Cowboys and Indians’

On March 30, 1951, a British cryptographer working on the Anglo-American VENONA counterespionage project cracked a coded message from Russian Intelligence which identified Donald Maclean as a Soviet agent. Maclean, son of a Liberal cabinet minister and a graduate of Cambridge University, had worked in the British embassy in Washington for four years, from 1944 to 1948, during which time he had passed to the Russians extremely valuable information on, among other things, the American atomic weapons program. After Washington he moved to the embassy in Cairo, where he suffered a nervous collapse brought on by stress and overdrinking. Nevertheless, after six months’ leave he returned to work for the Foreign Office in London, and was appointed head of the American Department. Before being exposed, he had been in the habit of telling friends that he was a Communist agent. They did not believe him, even after he had punched an acquaintance for saying that Whittaker Chambers had been right in identifying Alger Hiss as a spy. “I am the English Hiss,” Maclean declared.

Maclean the spy presented MI5 with a problem. If he were to be arrested, the Soviets might well realize that their codes had been broken. So the security service, in its almost endearingly Gilbert and Sullivanesque way, contented itself with having him followed by the Special Branch, but only when he was in London, and only during office hours, since MI5 and the Special Branch felt that the overtime that would have to be paid for round-the-clock surveillance could not be justified in the circumstances.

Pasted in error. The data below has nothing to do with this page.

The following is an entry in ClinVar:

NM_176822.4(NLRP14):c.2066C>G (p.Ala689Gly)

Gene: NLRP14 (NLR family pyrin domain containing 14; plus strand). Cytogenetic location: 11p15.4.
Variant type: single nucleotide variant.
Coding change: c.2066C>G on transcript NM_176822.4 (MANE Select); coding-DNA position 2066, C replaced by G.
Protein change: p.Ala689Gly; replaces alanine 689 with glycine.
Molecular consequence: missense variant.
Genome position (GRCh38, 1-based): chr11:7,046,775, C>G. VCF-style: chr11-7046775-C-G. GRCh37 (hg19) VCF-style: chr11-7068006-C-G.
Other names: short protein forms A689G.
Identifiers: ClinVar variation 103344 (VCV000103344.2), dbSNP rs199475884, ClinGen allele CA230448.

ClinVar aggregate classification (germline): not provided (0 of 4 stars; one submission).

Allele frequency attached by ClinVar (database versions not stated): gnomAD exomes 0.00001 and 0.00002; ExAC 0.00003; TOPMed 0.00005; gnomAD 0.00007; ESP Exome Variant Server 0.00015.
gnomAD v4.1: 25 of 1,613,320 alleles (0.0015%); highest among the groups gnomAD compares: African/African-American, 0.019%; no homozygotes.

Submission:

In the meantime, in Washington, Kim Philby, the trusted MI6 liaison officer with American intelligence, and also a Soviet agent, had been tipped off by London that Maclean was about to be exposed. In those days before cell phones and e-mail, Philby had no direct means of warning Maclean. He found a solution in the bizarre figure of Guy Burgess, who was also working in Washington, and had lived for a time there with Philby and his wife. Burgess, a leading member of the Cambridge spy ring, was rapidly falling to pieces. Like Maclean, he had for many years been telling anyone who would listen that he was a spy, but he too was not believed. In Washington, he would spend his days drinking in the bars below Capitol Hill, denouncing America and its policies. At a party at Philby’s house he insulted the wife of a senior CIA officer. In April 1951, in his pink Cadillac, he managed to pick up three drunk-driving charges in three separate states on the same day. London was not amused. Burgess was summoned home by the Foreign Office to face sacking and disgrace.

When Burgess arrived in London, the first person he sought out was Anthony Blunt, who, hearing the news about Maclean, contacted his Soviet controller in London, Yuri Modin, author of an irresistibly jaunty and, according to Miranda Carter, wholly unreliable memoir, My Five Cambridge Friends. In her new biography of …

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